Today Tim Cook admitted in a piece for Bloomberg what everybody already knew: he’s gay. It’s an open secret in tech circles. Out had already crowned him America’s most powerful gay person. And Gawker had speculated that he is into Asian dudes.

While it’s cool news that the CEO of one of the most important companies in the world is now out-and-proud (especially for young gay people or those working in tech), many people have wondered why it took so long for him to acknowledge it. Apple clearly wants to be on the right side of history; as a California-based company, it employs many gay people and many more straight people who want their company to show its support for a cause that’s deeply important to their gay friends, family members, and neighbors. Silicon Valley’s progressives and libertarians both tend to take liberal views on marriage equality and other social issues. And they’re largely unreligious. A Christian polling group estimated that less than 5 percent of the areas population is at Church on Sunday.

Given that context, I’d argue that Cook’s announcement buries the lede:

While I have never denied my sexuality, I haven’t publicly acknowledged it either, until now. So let me be clear: I’m proud to be gay, and I consider being gay among the greatest gifts God has given me.

This framing is important becuase he’s not just coming out as gay (which everyone knew), he’s also coming out as God-loving. Conceiving as one’s sexuality as a “gift from God” is a very specific way of thinking about gay identity. It seeks approval and tolerance for gay people within Christian communities (and mainstream American society) rather than reacting against the homophobia of religion and creating alternative institutions.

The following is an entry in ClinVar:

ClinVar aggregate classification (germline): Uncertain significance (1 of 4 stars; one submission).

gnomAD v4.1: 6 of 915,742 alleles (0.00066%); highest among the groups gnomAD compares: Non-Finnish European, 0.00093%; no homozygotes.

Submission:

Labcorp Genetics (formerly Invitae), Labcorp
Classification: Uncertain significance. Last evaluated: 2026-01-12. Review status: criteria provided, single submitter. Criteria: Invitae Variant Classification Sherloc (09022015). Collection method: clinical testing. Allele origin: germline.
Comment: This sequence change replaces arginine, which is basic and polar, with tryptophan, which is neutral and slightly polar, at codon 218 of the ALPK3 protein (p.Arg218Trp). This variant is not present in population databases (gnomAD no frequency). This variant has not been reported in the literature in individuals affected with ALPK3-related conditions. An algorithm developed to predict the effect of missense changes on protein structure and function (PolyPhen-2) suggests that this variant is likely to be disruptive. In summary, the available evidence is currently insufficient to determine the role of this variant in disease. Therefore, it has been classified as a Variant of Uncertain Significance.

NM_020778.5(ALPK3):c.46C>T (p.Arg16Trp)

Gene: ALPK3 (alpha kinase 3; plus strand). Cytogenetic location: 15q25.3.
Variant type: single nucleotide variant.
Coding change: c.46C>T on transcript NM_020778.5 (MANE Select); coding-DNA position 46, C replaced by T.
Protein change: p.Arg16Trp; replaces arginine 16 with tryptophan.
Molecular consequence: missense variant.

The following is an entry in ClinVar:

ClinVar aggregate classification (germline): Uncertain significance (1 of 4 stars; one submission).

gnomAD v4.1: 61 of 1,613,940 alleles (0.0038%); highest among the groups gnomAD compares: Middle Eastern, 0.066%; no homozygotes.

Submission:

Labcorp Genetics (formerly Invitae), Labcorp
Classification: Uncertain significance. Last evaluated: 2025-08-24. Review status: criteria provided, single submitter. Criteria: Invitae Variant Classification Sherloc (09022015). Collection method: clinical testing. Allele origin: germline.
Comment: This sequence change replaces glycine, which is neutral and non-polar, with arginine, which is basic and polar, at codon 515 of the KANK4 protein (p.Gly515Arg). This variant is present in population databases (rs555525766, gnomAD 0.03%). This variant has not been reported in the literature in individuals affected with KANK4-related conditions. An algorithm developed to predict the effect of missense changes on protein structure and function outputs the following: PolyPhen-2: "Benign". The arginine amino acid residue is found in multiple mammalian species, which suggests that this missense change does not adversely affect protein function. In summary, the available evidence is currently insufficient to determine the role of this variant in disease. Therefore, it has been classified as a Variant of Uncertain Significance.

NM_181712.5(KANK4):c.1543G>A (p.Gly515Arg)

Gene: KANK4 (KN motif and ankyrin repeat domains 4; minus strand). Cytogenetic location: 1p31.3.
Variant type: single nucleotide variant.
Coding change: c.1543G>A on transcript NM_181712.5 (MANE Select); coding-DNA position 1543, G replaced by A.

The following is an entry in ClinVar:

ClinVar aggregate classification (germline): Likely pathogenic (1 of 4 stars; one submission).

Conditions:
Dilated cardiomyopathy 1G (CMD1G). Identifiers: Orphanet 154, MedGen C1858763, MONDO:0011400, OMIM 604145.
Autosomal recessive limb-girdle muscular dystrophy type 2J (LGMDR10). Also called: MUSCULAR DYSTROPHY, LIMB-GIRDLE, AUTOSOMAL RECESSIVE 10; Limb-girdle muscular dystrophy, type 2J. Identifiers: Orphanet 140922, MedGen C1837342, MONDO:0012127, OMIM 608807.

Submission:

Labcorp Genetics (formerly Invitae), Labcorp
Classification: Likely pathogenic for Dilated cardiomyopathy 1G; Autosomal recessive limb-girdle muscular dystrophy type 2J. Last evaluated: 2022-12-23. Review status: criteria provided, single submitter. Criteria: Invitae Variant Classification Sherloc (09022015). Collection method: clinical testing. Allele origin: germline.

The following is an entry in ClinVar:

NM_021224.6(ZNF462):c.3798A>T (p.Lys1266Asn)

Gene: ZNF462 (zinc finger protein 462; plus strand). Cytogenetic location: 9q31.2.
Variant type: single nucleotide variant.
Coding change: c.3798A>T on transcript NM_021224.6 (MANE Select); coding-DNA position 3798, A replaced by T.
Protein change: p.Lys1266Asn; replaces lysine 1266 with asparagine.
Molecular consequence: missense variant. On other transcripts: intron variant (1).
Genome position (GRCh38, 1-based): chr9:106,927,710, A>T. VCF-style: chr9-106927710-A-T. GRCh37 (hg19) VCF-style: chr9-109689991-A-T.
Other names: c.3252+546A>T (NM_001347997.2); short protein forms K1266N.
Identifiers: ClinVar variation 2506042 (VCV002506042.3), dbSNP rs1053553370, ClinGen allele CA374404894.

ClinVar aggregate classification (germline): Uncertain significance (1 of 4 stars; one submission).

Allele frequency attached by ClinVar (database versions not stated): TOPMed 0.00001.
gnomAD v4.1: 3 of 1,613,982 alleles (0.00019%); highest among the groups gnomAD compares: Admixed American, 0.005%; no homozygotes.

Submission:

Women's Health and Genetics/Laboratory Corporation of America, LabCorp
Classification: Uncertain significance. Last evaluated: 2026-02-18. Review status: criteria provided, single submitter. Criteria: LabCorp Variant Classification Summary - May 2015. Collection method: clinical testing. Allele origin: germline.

Of course, a cynical take on this is that it’s Cook’s apology to the Christian Right (and other Conservative Apple consumers) before he’s even finished telling them he’s “a sinner.” But it’s possible that religion is important enough to him that he wants to push Christian communities toward increased tolerance for gay people, by emphasizing the naturalness of being gay. He may as well have tweeted #BornThisWay. (He has not mentioned God and religion when given a prominent platforms to do so in the past, like a commencement address at Aurburn or in an interview with The New York Times, although he did once quote Jesus in an official capacity, according to a tweet from pastor and author Adam Hamilton.)

The fact that someone who creates beautiful objects that change the world is gay isn’t really news. Gay people have long been some of humanity’s most creative, artistic and visionary. No Apple consumer will be impacted by the news that the $300, white-and-gold device he’s using to take dick pics was created by a gay man, in the same way that no lover of Calvin Klein jeans would be that upset to find out that the designer who made so many asses look great in denim is gay. As gay-hating and god-loving Senator Ted Cruz reacted to the news, “Those are his personal choices. I’ll tell you, I love my iPhone.”

So as Cook struggles to either appeal to both sides, or stay true to himself, the more interesting question is not what it means for Apple that the CEO is gay (the answer: absolutely nothing). What I wonder about more is what does it mean that the creator of deeply magical, transformative technologies like the iPod, iPhone, etc. cares so much about God.

Zak Stone is the Sex & Culture Editor for Follow him on Twitter @_zs